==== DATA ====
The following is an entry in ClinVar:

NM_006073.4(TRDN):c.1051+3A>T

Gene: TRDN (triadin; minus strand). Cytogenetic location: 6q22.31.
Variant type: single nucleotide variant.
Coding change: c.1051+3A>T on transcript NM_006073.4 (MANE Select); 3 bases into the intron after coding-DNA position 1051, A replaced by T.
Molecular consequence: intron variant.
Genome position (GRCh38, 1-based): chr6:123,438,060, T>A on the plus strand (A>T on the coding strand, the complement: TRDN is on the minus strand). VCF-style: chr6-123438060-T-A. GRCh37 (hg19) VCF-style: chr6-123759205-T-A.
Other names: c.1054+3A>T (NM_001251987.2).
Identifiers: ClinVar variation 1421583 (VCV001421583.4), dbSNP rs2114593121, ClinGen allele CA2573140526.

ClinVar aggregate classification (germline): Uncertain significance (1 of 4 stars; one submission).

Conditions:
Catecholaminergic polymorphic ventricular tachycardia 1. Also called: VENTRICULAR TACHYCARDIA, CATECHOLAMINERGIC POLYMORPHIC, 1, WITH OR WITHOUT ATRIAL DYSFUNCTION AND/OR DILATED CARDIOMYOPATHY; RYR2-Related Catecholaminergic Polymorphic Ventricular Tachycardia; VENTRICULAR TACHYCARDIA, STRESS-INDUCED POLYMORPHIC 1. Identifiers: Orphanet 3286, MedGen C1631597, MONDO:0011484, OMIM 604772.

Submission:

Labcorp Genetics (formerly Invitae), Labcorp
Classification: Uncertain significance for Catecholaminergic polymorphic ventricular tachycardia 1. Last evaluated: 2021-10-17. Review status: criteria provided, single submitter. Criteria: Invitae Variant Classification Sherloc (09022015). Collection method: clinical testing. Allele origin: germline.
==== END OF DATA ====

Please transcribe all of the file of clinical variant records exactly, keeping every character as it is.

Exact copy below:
The following is an entry in ClinVar:

NM_006073.4(TRDN):c.1051+3A>T

Gene: TRDN (triadin; minus strand). Cytogenetic location: 6q22.31.
Variant type: single nucleotide variant.
Coding change: c.1051+3A>T on transcript NM_006073.4 (MANE Select); 3 bases into the intron after coding-DNA position 1051, A replaced by T.
Molecular consequence: intron variant.
Genome position (GRCh38, 1-based): chr6:123,438,060, T>A on the plus strand (A>T on the coding strand, the complement: TRDN is on the minus strand). VCF-style: chr6-123438060-T-A. GRCh37 (hg19) VCF-style: chr6-123759205-T-A.
Other names: c.1054+3A>T (NM_001251987.2).
Identifiers: ClinVar variation 1421583 (VCV001421583.4), dbSNP rs2114593121, ClinGen allele CA2573140526.

ClinVar aggregate classification (germline): Uncertain significance (1 of 4 stars; one submission).

Conditions:
Catecholaminergic polymorphic ventricular tachycardia 1. Also called: VENTRICULAR TACHYCARDIA, CATECHOLAMINERGIC POLYMORPHIC, 1, WITH OR WITHOUT ATRIAL DYSFUNCTION AND/OR DILATED CARDIOMYOPATHY; RYR2-Related Catecholaminergic Polymorphic Ventricular Tachycardia; VENTRICULAR TACHYCARDIA, STRESS-INDUCED POLYMORPHIC 1. Identifiers: Orphanet 3286, MedGen C1631597, MONDO:0011484, OMIM 604772.

Submission:

Labcorp Genetics (formerly Invitae), Labcorp
Classification: Uncertain significance for Catecholaminergic polymorphic ventricular tachycardia 1. Last evaluated: 2021-10-17. Review status: criteria provided, single submitter. Criteria: Invitae Variant Classification Sherloc (09022015). Collection method: clinical testing. Allele origin: germline.